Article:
Comment 7 of 7 people found this helpful. Was this review helpful to you? Yes No Sending feedback...
Thank you for your feedback.
Sorry, we failed to record your vote. Please try again
Report abuse
By A Customer on 13 Feb. 2006
Format: DVD
Plague Dogs is an animated film. But not every animated film is intended for children. This film pushes its PG rating to the max, and has actually had a scene cut due to it being too horrifying, such as a man shown to be eaten by the dogs. The full film is only available on DVD in Australia I believe.
From the same creators of Watership Down, this is a dark, thought-provoking story of two dogs named Rowf (a labrador) and Snitter (a fox terrier) who are being used in invasive and inhumane animal testing research. The two dogs escape the laboratory, but their problems have only begun. They try to survive in the wild with a help of the "tod" (fox), but find themselves being hunted down by man after killing a sheep for food. The dogs are also said to be carrying to be carrying the plague.
The film could be found to be too preachy and biased about the animal testing debate as it only shows horrific and appalling abuse of the animals, but the original book goes into far more detail about the evils of it, as the film was intended to be more of an adventure story.
Overall, this is not a film for the kids. The PG rating appears harmless, but there is some truly shocking content here that's enough to upset even the hardest of adults. It is a very good film, not as great as Watership Down I found, but still good. Just don't pop it into your child's video player before bedtime.
Comment 14 of 15 people found this helpful. Was this review helpful to you? Yes No Sending feedback...
Thank you for your feedback.
Sorry, we failed to record your vote. Please try again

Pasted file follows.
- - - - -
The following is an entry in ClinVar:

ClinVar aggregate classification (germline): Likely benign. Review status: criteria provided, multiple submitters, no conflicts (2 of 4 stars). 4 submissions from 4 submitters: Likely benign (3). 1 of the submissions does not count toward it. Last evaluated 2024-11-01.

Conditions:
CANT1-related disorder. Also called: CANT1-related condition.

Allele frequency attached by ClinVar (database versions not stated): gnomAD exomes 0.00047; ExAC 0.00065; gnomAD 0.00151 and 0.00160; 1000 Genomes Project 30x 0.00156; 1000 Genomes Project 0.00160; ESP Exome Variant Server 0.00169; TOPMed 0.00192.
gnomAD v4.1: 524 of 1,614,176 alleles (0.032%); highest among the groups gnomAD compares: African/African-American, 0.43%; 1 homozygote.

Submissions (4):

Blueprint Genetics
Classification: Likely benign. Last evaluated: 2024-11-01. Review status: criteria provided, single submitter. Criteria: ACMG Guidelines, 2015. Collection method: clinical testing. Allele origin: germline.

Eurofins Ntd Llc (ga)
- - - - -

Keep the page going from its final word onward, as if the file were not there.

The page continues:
Report abuse
Format: DVD
After "Watership Down", writer-director Martin Rosen and Nepenthe Productions turned their attention to Richard Adams's "The Plague Dogs".

The film has many strengths: wonderful voice-over work, beautiful animation of wild and wintry moorlands, and a compelling story of two tragic dogs who escape from an animal laboratory to find themselves hunted down by an embarassed government. John Hurt gives a wonderful performance as Snitter - the unwilling victim of a brain operation who constantly searches for the "masters", or good humans, who are so different from the "white-coats" who torment them.

Is it as good as "Watership Down"? Well, no. The film suffers from bad editing - scenes are too short and appear disjointed. The print itself is not as good as it could be, and the picture quality is poor in places. The film also lacks the wonderful musical score of "Watership Down" and in some places it really is begging for it. Alan Price does a haunting theme song, but this is underused throughout. I would also have liked to see more of the humans, rather than just hear them talking, as they are so integral to the plot.

So in all, this is a commendable effort to film a controversial and serious story. The characters are wonderful and the ending is quite moving. But it could have been (and still could be with a few remixes) much better.

Oh, and is it for children? Well, "Watership Down" wasn't exactly a typical children's story, with its fascist rabbits and genocidal humans. I recommend you see it for yourselves and then decide.

Remake, anyone?
Comment 3 of 3 people found this helpful. Was this review helpful to you? Yes No Sending feedback...
Thank you for your feedback.
Sorry, we failed to record your vote. Please try again
Report abuse

Most Recent Customer Reviews


Customer Discussions

This product's forum
Discussion Replies Latest Post
No discussions yet

Ask questions, Share opinions, Gain insight
Start a new discussion
Topic:
First post:
Prompts for sign-in
 

Search Customer Discussions
Search all Amazon discussions
   


Look for similar items by category


Feedback